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therefore will beless science undertaken. it's a typical neoclassical model. it's not going work in the free market. i believe it. it's it turns out it's not the case at all. secondly, the old model that we sort of abide by centuries ago the way science operates is gather data, you exam it, you draw some hypothesis and come up with experiments. and the experiment either confirms or does not confirm it. provisionally confirm or does not confirm the high pot cyst. that's the way science operates. again, that sounds possible but it turns out none of this describes how science works. you practice the way it's worked is not that the discovery are coming from people working in laboratory and discover things. the steam engine develops out of people looking at current technology. practical people and thinking i need to adapt this to my needs.
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they solve the problem on the spot. when the department of defense did a study and they said how much of the great breakthroughs came from science starting as scratch in the laboratory. they look at 700 fronts two came from the laboratory. science is applied science. and so it turns out that there has been far more funding of science a percentage of gdp by the private sector. research foundations, amateur science, in the age before we had income at and estate taxes. governments have been far less generations toward the sciences than the voluntary sector of society was. it's exactly the opposite of what we would think, so often we casually assume that things have to be the way they have always. and what i'm trying to do is do it what russell recommendation once awhile you have to hang a question mark on things you come
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to believe for a long time. >> thomas woods, what's the difference in your mind between the conservative and libertarian? >> well, this is a tricky one as i really -- my heart is on the table here. i feel like i have sympathy in both camps. i identify myself as a libertarian. libertarian has one basic principle which is nonaggression. you cannot initiate force against anybody else. i think a lot of people would agree with that. it's wrong to clock your neighborhood over the head. libertarians will take it to the logical. they involve initiation of violence against people who themselves who have not initiated. we would consider it to be legitimate. a conservative is less i guess id logical. conservative is deliberately or at least in the classical sense in edmund burke is not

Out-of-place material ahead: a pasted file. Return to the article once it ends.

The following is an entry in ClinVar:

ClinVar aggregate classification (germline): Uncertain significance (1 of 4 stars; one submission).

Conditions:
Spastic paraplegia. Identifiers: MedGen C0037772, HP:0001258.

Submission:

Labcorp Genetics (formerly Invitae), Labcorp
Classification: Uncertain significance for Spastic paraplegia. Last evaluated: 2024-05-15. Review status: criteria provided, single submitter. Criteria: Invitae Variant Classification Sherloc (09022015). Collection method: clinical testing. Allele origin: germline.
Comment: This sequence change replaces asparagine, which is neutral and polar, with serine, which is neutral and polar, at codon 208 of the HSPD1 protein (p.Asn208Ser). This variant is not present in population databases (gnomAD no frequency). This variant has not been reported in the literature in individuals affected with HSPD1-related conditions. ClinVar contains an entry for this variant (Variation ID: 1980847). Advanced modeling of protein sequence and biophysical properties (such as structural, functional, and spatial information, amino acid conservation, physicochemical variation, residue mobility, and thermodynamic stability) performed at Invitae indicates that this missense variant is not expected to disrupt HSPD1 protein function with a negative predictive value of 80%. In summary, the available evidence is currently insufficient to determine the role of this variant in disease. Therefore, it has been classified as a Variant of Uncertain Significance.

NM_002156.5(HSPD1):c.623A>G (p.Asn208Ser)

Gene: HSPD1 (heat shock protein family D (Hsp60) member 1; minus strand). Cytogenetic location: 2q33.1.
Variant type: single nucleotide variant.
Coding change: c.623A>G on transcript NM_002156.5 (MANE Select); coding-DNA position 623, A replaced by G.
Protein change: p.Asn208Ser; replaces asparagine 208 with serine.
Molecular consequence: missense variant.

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systematic. they have good reasons for being nonsystematic. life is too con flex. or to be reducible to left liberal most trum we have impose on the whole world. life is too variated and we have to be -- we have to use experience, we have -- and we have to use our knowledge of the past, and then move cautiously. they would view -- you see i speak with some sympathy. they would view the libertarian as a hopeless who wants to force the whole world to confirm to the one principle. my sympathy for the libertarian position is at least i can pin it down. sometimes trying to identify who is a real conservative, what's the screft position? it's like nailing jelly to a wall. >> you write that federal bankruptcy in short may turn out to be one of the best things that happened to america. >> yeah. i got in trouble for saying